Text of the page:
Despite the company's major rebound from last year's second quarter, the stock still dropped after not meeting analyst expectations of $6 billion.
Some will hail the company for continuing the profitable comeback from the disastrous 2010 fiscal year, but the company still isn't in great shape.
The biggest issue facing the company continues to be the Gulf of Mexico spill's long lasting effects. The spill has impacted the company's financial standing, reputation, and ability to produce barrels of oil, among numerous other consequences. The company still has to pay off close to $34 billion of $40 billion in claims and government payouts to deal with the mess.
While BP was able to ride high oil numbers to profitability, it saw its production decrease by 11 percent, in part due to the company no longer drilling in the spill area.
The suspension of drilling operations in the Gulf of Mexico not only limits BP's efficiency but subsequently increases risk, especially if oil prices ever drop significantly.
One suggestion for righting the ship is for the company to split its refinery and exploration operations from each other. Competitors Marathon Oil and ConocoPhillips have both recently split their operations, with Marathon already seeing financial success. The company saw its earnings increase by 13 percent in the quarter after the split.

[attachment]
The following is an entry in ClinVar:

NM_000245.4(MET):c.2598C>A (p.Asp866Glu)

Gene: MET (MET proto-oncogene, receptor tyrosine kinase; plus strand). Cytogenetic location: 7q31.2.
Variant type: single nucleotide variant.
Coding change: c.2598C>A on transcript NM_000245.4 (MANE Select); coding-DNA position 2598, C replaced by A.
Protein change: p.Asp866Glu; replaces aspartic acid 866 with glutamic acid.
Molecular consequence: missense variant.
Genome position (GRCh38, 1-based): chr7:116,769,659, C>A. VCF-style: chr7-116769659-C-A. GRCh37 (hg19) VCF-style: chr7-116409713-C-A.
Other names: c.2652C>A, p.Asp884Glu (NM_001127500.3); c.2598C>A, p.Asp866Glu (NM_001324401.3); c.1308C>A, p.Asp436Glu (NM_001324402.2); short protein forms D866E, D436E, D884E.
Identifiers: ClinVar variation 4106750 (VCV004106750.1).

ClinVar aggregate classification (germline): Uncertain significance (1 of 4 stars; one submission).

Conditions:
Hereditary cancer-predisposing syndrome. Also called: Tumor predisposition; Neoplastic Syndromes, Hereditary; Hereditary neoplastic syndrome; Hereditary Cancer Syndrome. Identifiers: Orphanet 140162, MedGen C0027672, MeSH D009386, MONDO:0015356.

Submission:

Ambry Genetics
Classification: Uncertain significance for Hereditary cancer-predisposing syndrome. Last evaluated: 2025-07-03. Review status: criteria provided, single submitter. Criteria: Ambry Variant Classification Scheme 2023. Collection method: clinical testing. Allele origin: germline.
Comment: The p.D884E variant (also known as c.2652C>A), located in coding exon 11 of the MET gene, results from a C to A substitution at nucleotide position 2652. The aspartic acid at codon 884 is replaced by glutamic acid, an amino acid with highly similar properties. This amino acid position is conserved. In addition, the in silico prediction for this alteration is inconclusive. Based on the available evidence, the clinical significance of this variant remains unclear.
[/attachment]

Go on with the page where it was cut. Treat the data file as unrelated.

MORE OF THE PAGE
JPMorgan Cazenove predicts the company could be worth up to $248 billion if the company were to split, over $100 billion more than the price the company is currently valued at.
An analyst for JO Hambro Capital went as far as to call BP "ludicrously undervalued" at $147 billion.
The company has continued to say it will not split up its operations and that these new numbers show that it's "going well."
"Having stabilized the company while living up to our commitments in the U.S., we will now increase our focus on performance and long-term value creation," BP chief executive Bob Dudley said.
But in actuality it's not "going well," as Dudley claimed on Tuesday, especially if it's leaving a potential $100 billion on the table by not splitting.
The company is still on shaky standing and should at least strongly consider making a major strategic move that does more to inspire than the status quo.
It's never particularly wise to be the last one in on a trend, but the success of Marathon should be a major wake-up sign for BP to consider doing the same. If the company could gain back even half of the extra $100 billion in value, it'd be considered a major success.
To be fair, BP's Dudley has done an admirable job in cleaning up former chief executive Tony Hayward's mess.
But he did such a good job that now expectations have begun to go up again.
Simply being profitable isn't what BP investors expect to hear anymore. Failing to meet earnings expectations will continue to carry more and more weight as the Gulf spill fades farther from the rear view mirror.
Going forward Dudley and BP would be wise to follow the lead of its competitors and split up its operations. It'd create a positive buzz, bring in additional revenue, and most importantly -- make investors happy.